Allows search of named objects on S-57 and CM93 vector charts.
A. What does Search-pi do
Object Search is a plugin that allows you to find charted items:
you did not know exist
you did know exist, but did not know the position of.
Note: Object Search is for searching charted objects in VECTOR charts only.
B. Why should I want it?
Well… the answer is simple: You might want to know the position of a certain charted object (duh…). Charted objects can be buoys or other navigational aids, bridges, locks, land-area’s etc.
C. What does Search-pi not do
Read S-63 and oeSENC licensed and encrypted charts. The plugin cannot deal with the encrypted chart objects.
Note: In this section the instructions are specifically for Search-pi, but there is a dedicated page in the manual with information about Downloading, Installing and Enabling Plugins in general.
Search-pi can be downloaded from https://www.opencpn.org/OpenCPN/plugins/chartobject.html
How to install the plug-in
Make sure you choose the file that is compatible with your computersystem. In this manual we presume it’s Windows, so we choose the Windows setup-package. Download the file (double-click).
We assume you know where to find the files you download from the Internet (if you don’t: quit now and read the manual of your computer before doing anything else with it.
Double-click the downloaded file and follow the set-up instructions.
That’s it. But before you can actually use the plug-in, you first have to enable that plug-in in OpenCPN.
Open (or restart) OpenCPN.
Scroll down untill you see the Object Search-pi.
Now the Object Search-pi icon (it looks like a looking glass) should appear somewhere in your OpenCPN Toolbar.
When you click the Object Search-pi icon, this menu will open.
Let’s presume we want to search for a charted object with the name “M 13”.
Why? Well, for example because you are sailing in Dutch waters. After visiting the National Lifeboat Museum in Den Helder (the gateway to the Dutch Waddensea) you plan a trip from Den Helder to the small fishing harbour of Den Oever, some 10 miles east of Den Helder. You are warned to stay well clear of the shallows directly south-east of buoy M 13.
OK, now you know there is a buoy M 13 somewhere between Den Helder and Den Oever. But you want to know where exactly that buoy is. So you use Object Search to find “M 13” for you.
Insert the text you want to search for and click “Search”.
Click one of the Results and click “Show on chart”.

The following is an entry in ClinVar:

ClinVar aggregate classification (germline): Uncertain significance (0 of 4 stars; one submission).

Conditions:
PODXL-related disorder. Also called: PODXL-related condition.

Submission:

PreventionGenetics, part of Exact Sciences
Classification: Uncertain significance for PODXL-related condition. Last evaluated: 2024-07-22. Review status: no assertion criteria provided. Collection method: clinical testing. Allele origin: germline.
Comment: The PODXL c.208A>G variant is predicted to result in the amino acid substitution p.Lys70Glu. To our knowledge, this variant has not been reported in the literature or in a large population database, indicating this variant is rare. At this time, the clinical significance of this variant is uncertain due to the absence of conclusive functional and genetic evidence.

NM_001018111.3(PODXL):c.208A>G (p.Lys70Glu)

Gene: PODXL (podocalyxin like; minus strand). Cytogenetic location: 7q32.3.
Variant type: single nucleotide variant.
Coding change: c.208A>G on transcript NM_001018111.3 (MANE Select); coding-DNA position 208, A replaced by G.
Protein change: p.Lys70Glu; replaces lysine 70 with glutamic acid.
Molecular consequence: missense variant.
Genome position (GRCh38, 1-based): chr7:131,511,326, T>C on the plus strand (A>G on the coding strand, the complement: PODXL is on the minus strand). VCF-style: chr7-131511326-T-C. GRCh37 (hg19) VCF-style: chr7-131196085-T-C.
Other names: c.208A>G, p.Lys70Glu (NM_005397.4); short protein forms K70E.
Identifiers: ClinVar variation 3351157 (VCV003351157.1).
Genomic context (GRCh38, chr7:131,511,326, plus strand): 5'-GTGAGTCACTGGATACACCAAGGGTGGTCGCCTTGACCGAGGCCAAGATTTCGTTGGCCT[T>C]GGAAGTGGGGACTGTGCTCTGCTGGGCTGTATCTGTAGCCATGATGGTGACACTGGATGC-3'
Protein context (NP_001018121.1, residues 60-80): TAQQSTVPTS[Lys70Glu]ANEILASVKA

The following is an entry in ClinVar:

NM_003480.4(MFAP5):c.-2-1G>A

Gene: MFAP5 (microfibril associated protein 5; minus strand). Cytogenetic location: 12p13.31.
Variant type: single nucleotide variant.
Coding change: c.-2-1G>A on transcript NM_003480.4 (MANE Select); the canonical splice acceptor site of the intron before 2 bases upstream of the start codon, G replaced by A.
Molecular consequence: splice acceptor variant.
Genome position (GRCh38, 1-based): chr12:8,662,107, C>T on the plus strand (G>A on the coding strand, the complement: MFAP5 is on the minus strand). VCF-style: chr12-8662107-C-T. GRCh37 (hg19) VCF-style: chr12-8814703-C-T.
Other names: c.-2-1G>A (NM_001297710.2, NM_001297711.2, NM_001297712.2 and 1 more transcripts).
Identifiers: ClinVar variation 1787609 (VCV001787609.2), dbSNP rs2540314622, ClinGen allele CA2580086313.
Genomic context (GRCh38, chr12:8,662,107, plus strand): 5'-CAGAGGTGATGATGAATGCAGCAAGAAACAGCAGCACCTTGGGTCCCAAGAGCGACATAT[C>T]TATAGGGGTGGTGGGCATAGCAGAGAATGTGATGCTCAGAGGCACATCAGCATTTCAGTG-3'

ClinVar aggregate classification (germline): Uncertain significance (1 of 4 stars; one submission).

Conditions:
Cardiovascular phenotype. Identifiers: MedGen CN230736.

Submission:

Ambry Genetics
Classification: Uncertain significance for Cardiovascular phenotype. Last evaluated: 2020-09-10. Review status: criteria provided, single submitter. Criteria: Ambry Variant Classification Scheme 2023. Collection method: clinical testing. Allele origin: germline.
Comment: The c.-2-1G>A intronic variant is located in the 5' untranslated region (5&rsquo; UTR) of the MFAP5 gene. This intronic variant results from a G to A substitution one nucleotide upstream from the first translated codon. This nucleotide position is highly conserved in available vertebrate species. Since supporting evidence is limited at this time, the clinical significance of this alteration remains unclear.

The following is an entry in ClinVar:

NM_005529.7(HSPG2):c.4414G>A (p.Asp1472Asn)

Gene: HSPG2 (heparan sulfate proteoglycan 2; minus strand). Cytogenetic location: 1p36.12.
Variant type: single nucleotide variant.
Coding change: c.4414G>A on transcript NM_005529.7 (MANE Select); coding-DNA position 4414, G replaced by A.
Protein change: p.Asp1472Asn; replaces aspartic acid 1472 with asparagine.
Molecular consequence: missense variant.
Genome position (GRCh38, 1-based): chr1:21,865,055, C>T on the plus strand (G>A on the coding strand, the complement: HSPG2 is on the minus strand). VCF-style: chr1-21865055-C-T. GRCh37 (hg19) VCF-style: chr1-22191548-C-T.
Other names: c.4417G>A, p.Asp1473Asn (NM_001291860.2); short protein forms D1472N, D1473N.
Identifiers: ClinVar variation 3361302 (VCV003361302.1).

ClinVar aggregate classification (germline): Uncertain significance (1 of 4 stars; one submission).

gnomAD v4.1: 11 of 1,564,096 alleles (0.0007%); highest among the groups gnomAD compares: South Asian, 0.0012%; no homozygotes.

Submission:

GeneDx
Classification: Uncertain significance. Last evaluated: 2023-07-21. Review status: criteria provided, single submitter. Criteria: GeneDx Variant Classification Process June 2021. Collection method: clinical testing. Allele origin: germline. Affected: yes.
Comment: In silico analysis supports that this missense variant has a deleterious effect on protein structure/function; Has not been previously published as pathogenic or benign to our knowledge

Zoom in and there is your buoy “M 13”. And directly south-east of it that dreaded spit.
Now as you can see, there are quite a few items in your “Results”.
You can narrow the list of results down by adjusting the field “Limit range to”.
“0” means “No Limit” and will give the longest list of results. There is even an item “VM 13” 94.5 miles away. That is not necessary and can be confusing.
Let’s say in this example we expect the buoy M 13 to be within 5 miles from our boat’s position. Therefore we have set a limit of 5 Nmi. (“5” means “Search in a range of 5 Nautical Miles from the boat’s position”). That will narrow the list of results down considerably.
And that is better manageable. Just four hits (and all four of them are about the buoy we are searching).
Note: it’s obvious that if you set too small a limit (and the object you search is not within that limit) Object Search will not be able to find it!
You can also adjust the settings via (you guessed it…) “Settings”.
The first example is already given in the previous section. In that example you want to look-up an object that should be on your chart, you just don’t know it’s exact position.
But here’s another example (OK, maybe a bit silly…):
You are on a sailing trip on the South-West coast of Ireland. You have made it to Baltmore, County Cork, and are sitting in a bar, enjoying the local brew. The next leg of the trip will involve rounding Dursey Head. You mention that to one of the locals and he replies with “Oh, but then you should watch out for the bull!”. His mate says “Oh no, never mind the bull, you can see that from miles away. The heifer and her calf are far far more dangerous!”. Now this gives you an uneasy feeling. What the heck are they talking about? Why should a heifer be more dangerous than a bull? And a heifer and her calf? How’s that possible? (a heifer is a young cow before she has had her first calf). And besides: it’s a sailing trip, not a bloody hike through the fields! You are wondering what the ingrediënts of that local beer are, but before you can inquire further, the two locals leave the pub and you are left behind in utter confusion.
When you are back on board of your ship, you start OpenCPN to run Object Search. Type in the “search” field “heifer” and click “search”. This might be the result:
Click : “show on chart” and zoom in….
Ah… so that’s why the “heifer” and the “calf” are more dangerous than the “bull”. “The Bull” island (top left) has a lighthouse and the “Heifer” and “Calf” rocks south-east of The Bull and just off Dursey Head are a lot smaller and therefore less easily seen (and avoided by sailors like you).